Saturday, October 18, 2014

Library Loot- 10/17/14


Library Loot is a weekly event co-hosted by Claire from The Captive Reader and Linda from Silly Little Mischief that encourages bloggers to share the books they’ve checked out from the library.
I have a library loot post for you all today.  I haven't done library loot in ages, and since I just stepped in the door from the library, it seems fitting that I post this today!  I've had lots of little library trips-a one book drop off here, an interlibrary loan pick up there, but this time I got a serious haul!

Breakfast at Tiffany's by Truman Capote- A classic that I have never read.  The book obviously doesn't have Audrey Hepburn's fabulous clothing, but I think I'm going to like it.

True Sisters by Sandra Dallas- The story of 4 Mormon converts in 1856 traveling together to Iowa City from Salt Lake City.

The Persian Pickle Club, also by Sandra Dallas- What can I say?  I was standing by this author and she's got a pile of things she's written.  This is about a young farmwife in the 30s in Kansas.

My Salinger Year by Joanna Rakoff- This was on the new book shelf.  It's memoir about being in literary New York in the 90s.  I've heard good things about this book.

Royal Flush by Rhys Bowen- I was standing in the stacks and realized that I hadn't read anything by Rhys Bowen in the longest time.  I read the first two of the Royal Spyness books and greatly enjoyed them, but then promptly forgot all about them.

Paris Letters by Janice MacLeod-Another memoir-this one about a young woman who gives up her job in LA to travel to Paris.  I started this book and I think it might be a little on the smarmy side….we'll see.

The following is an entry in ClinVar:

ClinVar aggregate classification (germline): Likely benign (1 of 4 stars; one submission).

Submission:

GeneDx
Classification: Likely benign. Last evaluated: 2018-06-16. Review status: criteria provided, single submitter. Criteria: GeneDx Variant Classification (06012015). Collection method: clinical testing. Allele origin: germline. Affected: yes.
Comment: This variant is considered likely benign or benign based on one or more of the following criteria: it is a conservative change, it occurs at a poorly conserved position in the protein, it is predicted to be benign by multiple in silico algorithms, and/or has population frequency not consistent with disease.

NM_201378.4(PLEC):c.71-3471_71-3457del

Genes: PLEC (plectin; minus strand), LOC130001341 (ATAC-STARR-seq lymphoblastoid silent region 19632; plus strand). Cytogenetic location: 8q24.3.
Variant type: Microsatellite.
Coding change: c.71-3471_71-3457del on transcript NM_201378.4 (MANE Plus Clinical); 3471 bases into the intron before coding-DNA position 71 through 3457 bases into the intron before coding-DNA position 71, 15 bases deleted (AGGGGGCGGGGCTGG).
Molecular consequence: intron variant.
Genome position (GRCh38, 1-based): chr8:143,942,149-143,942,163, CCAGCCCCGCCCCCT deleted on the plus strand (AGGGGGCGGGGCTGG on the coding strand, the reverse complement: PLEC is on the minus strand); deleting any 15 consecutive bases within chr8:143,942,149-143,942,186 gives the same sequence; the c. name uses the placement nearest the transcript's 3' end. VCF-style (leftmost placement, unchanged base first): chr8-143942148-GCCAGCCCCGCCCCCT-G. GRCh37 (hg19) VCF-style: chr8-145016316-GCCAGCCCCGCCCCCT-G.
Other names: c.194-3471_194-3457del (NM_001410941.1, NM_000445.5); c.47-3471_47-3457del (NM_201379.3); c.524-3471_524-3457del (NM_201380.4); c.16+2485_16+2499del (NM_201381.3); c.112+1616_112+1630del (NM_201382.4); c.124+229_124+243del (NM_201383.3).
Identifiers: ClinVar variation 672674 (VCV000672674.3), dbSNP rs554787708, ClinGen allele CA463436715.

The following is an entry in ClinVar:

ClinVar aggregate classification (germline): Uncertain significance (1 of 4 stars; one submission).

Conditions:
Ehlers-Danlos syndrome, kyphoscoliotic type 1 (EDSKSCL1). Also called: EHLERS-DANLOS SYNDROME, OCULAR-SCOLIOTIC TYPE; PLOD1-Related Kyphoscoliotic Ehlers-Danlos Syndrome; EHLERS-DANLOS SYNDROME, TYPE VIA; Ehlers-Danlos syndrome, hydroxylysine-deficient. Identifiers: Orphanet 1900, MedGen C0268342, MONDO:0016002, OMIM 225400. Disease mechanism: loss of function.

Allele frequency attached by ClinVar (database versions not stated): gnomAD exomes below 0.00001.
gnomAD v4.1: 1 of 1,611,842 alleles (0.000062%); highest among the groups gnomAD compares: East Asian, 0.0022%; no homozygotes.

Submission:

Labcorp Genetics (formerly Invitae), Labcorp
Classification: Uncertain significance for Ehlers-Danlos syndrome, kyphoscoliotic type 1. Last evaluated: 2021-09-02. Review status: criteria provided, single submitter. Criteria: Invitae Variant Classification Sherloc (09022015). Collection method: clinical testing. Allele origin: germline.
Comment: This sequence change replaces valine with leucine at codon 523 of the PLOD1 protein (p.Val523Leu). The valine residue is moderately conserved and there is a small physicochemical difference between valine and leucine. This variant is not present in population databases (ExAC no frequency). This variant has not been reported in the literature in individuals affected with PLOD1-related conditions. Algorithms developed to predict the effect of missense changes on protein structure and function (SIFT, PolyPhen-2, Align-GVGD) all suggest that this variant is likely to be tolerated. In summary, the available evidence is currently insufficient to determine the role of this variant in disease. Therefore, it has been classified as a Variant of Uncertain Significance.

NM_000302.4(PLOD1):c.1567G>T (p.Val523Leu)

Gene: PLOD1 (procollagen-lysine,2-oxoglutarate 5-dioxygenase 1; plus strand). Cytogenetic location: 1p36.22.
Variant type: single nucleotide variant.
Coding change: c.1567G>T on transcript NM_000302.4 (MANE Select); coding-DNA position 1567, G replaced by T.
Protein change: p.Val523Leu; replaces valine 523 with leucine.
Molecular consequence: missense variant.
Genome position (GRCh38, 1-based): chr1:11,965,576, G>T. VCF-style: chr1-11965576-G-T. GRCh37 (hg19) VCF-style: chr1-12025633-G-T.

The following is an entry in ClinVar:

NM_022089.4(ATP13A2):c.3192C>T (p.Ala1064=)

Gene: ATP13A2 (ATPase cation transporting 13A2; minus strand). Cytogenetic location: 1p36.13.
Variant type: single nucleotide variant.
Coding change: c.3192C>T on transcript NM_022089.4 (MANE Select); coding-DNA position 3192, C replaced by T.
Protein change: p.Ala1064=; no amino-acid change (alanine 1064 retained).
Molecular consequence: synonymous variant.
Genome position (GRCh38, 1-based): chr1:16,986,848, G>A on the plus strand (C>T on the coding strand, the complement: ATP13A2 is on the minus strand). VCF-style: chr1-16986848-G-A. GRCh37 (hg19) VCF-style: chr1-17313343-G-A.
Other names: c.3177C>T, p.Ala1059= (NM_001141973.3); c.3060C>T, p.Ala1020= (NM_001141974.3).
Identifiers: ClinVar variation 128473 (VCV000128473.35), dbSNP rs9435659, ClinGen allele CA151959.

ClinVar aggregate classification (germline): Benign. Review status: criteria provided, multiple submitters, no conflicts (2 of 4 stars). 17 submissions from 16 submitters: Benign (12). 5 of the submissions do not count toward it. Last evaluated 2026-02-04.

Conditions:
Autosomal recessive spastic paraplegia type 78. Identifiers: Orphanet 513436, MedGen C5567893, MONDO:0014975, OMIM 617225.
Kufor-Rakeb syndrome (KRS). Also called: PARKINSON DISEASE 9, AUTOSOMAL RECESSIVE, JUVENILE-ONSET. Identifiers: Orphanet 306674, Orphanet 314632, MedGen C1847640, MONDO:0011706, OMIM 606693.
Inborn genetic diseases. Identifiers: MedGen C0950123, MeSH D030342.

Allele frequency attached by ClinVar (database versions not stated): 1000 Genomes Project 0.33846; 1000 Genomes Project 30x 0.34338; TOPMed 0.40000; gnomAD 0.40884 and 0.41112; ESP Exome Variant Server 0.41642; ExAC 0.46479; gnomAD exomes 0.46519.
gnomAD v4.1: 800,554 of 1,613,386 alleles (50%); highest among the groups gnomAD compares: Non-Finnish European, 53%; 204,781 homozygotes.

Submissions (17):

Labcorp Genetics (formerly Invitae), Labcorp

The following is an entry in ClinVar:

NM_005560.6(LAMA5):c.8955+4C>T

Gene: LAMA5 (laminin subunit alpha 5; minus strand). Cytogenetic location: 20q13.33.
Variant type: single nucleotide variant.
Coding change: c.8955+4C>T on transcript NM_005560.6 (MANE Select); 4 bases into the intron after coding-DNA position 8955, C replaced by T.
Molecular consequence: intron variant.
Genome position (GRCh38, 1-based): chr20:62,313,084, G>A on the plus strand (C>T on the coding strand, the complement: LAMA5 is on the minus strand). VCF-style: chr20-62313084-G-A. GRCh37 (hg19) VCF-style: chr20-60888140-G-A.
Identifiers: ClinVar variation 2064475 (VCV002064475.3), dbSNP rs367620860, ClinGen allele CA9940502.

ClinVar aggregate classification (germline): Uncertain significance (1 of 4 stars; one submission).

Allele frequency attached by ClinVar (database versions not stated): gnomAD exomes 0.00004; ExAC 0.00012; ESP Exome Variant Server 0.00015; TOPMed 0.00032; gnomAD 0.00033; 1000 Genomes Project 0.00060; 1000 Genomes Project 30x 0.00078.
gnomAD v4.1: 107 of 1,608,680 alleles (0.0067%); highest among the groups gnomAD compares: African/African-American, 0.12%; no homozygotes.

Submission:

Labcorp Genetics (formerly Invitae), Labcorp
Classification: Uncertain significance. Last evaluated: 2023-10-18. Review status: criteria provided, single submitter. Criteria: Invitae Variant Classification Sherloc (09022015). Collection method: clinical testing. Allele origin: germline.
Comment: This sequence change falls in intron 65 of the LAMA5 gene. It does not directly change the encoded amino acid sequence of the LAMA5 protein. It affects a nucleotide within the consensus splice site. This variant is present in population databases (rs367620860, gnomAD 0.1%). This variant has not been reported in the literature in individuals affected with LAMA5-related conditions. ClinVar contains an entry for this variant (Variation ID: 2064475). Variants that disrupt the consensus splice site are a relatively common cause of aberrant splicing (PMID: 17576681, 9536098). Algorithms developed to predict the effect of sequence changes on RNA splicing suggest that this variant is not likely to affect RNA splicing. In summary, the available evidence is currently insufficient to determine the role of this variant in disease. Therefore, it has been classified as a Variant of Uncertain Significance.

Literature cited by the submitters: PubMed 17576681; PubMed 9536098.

The Bachelor by Stella Gibbons- Set in the 40s.   This is about a bachelor brother and his spinster sister and their eccentric cousin, who all live in the suburbs together during WWII.  They decide to take in boarders, which include the brother's old flame, an immigrant family, and others.

Bitter Greens by Kate Forsyth- This is a historical novel, something that I almost never read, but this one looked good.  It's a weaving together of 3 stories-that of a French novelist who writes a story about a young girl, and her father who steals parsley from another woman, Selena Leonelli, who threatens to cut his hands off.  Okay, that made absolutely no sense.  Go read the synopsis somewhere else.  Basically, this story is a re-imagining with a historical background about the Rapunzel story.

So that's my loot for the weekend and the week ahead!

Tuesday, October 14, 2014

Listening

Here's what I'm listening to while I sit working at the computer.  I thought I would share:
And this piece:

I've loved Old Crow Medicine Show for a while, but just now realized what great Get-Stuff-Done-To-Music it is.  Has anybody else noticed that there is music you can work to and music you can't work to?  I love this group.  Happy Listening!